Chef and restaurateur Javier Plascencia is the godfather of Baja cuisine. Founder and operator of numerous restaurants on both sides of the border, he is beloved from San Diego to Valle de Guadalupe for uplifting Mexican cuisine while staying true to the culture, technique ,and ingredients of his lifelong home region. His appreciation of indigenous delights extends to beverages. He has long championed the wines of the aforementioned Guadalupe Valley and appreciates the quality of artisanal cerveza. When he recently sought to produce a beer especially for a pair of his restaurants, Finca Altozano and Animalon, he knew just where to go.
Plascencia consulted longtime friend and chef contemporary Bill Warnke, who owns Bay Ho’s Bitter Brothers Brewing. The duo brought in Bitter Brothers head brewer Tyler Tucker and, together, they hashed out an idea for a beer taking inspiration from Plascencia’s favorite cocktail—the Dirty Martini. They also decided to employ the services of Ensenada’s Cerveceria Transpeninsular. Together, over Dirty Martinis at Tijuana’s historic Caesar’s Hotel, they hammered out a recipe leaning heavily on ingredients found in gin—juniper berries, coriander, angelica root, orange peel, and olive brine.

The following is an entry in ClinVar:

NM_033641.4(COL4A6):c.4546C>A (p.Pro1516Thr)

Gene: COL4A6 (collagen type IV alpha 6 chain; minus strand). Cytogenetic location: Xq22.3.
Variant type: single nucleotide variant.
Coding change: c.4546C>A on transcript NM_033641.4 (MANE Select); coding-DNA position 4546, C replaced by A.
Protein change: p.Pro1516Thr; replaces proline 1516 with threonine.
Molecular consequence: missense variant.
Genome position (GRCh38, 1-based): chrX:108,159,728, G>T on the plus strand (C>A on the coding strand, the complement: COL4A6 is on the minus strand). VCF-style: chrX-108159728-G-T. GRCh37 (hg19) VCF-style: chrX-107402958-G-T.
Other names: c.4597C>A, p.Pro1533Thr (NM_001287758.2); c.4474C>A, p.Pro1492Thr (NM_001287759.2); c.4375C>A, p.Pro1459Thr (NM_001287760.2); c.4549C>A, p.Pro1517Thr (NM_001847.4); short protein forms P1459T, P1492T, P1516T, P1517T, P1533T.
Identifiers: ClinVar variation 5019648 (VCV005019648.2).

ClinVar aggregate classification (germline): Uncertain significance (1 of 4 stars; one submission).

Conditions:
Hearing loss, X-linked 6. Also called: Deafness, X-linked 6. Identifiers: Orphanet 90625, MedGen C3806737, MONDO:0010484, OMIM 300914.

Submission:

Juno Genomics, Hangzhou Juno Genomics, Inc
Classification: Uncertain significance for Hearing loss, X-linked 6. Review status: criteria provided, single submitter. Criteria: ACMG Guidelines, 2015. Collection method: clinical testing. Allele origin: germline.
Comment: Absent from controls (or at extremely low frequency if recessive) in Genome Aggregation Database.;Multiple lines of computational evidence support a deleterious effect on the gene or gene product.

The resulting highly botanical, slightly salty, 5% alcohol-by-volume beer is dubbed The Martinez. It debuts tonight at a special launch party at the aforementioned Caesar’s featuring Plascencia and the collaborating brewers. After that, The Martinez will be available at the eateries it was crafted for, including Plascencia’s Mision 19, Cerveceria Transpeninsular’s tasting room and, locally, Bitter Brothers’ tasting room.
But Plascencia’s work with San Diego brewers didn’t stop there. Recently, Ryan Brooks, founder and brewmaster of SouthNorte Beer Co. (and former head brewer at Coronado Brewing, the owners of which helped him launch his current interest), approached the chef to help him conceptualize a first-anniversary beer. Brooks came in knowing he wanted to create a beer that would pair exceptionally with food. At hearing this, Plascencia shared the recipe for a famous octopus dish from Finca Altozano, the citrus and umami flavors of which served as inspiration for the beer.
Named Aniversario 1, it’s a saison brewed with Mexican honey and epazote, an earthy, bitter herb often found in stewed beans across the border. It was also “dry-hopped” with cilantro to up the herbaceousness. “I wanted a dry and earthy saison that cuts through the richness of the dish and offers an effervescent counterpoint, without overwhelming the citrus notes of the octopus,” said Brooks. “The spicy yeast character of the saison is the perfect canvas for exploring additional spices like the epazote and cilantro.”
Aniversario 1 will debut at the Valle Food & Wine Festival and hit distribution starting October 1. Each 750-milliliter bottle will be adorned with a neck hanger that includes the recipe for Plascencia’s octopus dish.